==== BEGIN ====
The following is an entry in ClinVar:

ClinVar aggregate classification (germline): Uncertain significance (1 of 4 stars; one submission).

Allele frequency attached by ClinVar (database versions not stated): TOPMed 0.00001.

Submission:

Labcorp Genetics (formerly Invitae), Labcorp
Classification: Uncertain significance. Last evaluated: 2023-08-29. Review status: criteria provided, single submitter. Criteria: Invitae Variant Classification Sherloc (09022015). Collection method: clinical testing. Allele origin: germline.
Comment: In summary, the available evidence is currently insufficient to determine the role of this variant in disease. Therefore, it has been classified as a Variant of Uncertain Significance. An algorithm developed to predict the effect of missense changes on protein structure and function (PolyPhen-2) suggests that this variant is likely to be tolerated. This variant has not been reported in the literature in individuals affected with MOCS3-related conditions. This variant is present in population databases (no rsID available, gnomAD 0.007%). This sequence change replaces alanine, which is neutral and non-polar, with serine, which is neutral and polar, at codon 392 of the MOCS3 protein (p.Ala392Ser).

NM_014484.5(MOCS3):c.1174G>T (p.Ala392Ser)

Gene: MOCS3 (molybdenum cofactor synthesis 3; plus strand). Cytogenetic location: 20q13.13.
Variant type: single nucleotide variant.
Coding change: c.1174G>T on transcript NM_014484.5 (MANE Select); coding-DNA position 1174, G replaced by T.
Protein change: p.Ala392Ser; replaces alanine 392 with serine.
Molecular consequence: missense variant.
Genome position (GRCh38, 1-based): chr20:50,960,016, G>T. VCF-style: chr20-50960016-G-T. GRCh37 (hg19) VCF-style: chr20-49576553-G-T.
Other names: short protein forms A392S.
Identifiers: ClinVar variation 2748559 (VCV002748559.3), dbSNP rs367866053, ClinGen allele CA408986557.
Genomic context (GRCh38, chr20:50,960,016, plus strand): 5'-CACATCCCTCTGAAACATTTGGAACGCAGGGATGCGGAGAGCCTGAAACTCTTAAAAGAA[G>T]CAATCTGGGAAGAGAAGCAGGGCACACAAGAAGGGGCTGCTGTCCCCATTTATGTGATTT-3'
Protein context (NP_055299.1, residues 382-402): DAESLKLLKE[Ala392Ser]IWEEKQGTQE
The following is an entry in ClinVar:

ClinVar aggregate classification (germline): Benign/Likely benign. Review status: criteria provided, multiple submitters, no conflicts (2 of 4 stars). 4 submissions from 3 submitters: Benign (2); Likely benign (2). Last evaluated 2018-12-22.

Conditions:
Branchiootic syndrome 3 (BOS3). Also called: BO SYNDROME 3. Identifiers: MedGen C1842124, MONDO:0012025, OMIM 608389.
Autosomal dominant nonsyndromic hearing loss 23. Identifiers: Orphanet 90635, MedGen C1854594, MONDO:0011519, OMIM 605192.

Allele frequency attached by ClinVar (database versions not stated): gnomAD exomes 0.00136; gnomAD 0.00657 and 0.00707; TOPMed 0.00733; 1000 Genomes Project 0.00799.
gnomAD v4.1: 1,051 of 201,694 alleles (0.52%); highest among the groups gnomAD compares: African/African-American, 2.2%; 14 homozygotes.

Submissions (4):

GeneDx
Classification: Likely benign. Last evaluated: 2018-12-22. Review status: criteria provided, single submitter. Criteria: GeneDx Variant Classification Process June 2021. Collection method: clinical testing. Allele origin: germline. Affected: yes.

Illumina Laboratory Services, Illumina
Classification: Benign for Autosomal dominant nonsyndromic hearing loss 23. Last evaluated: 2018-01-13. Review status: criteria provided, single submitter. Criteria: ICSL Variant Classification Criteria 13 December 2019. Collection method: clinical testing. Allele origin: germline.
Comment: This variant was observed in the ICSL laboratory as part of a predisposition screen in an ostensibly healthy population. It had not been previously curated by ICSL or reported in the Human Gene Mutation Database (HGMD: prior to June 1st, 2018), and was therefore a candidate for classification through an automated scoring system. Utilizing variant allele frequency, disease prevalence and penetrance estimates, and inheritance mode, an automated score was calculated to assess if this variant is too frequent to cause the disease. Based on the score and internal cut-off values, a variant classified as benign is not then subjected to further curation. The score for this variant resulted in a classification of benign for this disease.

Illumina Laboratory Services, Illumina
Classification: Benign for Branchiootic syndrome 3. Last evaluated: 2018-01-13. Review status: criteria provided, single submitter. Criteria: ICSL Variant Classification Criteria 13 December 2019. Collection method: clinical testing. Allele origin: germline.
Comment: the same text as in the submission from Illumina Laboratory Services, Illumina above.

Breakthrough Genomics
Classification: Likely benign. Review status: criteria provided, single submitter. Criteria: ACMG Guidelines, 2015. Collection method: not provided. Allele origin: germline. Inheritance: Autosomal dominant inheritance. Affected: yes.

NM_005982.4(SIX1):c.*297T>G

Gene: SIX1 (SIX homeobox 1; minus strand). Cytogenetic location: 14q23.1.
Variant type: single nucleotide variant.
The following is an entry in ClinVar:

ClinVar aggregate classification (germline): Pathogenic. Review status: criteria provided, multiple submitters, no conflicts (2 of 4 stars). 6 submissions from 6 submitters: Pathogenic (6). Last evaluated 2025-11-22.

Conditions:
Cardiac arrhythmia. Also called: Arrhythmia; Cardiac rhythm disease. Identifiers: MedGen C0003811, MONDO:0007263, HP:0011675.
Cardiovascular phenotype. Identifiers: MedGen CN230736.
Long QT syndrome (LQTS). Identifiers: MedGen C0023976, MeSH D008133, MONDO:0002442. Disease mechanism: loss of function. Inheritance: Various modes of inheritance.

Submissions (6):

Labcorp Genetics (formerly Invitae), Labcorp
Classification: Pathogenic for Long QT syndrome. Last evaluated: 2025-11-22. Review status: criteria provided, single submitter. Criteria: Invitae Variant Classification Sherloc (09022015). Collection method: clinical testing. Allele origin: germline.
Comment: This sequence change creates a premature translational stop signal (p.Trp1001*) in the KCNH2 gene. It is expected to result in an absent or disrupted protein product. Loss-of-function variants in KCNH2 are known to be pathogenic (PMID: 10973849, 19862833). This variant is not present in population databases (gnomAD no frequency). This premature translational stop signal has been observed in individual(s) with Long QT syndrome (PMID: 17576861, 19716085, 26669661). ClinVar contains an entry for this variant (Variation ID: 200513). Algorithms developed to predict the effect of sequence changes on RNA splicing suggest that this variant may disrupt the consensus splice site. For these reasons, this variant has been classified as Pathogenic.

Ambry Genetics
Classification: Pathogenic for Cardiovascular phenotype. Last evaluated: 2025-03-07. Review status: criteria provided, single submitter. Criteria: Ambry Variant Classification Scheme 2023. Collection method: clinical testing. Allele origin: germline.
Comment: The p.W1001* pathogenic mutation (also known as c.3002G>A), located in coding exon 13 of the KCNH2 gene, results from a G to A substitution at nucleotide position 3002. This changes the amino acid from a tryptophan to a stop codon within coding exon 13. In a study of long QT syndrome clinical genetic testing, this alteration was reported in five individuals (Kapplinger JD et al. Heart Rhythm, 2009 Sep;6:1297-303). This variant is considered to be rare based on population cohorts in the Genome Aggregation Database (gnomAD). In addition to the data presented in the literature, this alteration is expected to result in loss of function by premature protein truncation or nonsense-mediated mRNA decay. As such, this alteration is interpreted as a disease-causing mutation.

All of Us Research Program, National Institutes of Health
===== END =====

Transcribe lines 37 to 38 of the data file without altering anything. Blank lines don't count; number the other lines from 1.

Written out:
NM_005982.4(SIX1):c.*297T>G

Gene: SIX1 (SIX homeobox 1; minus strand). Cytogenetic location: 14q23.1.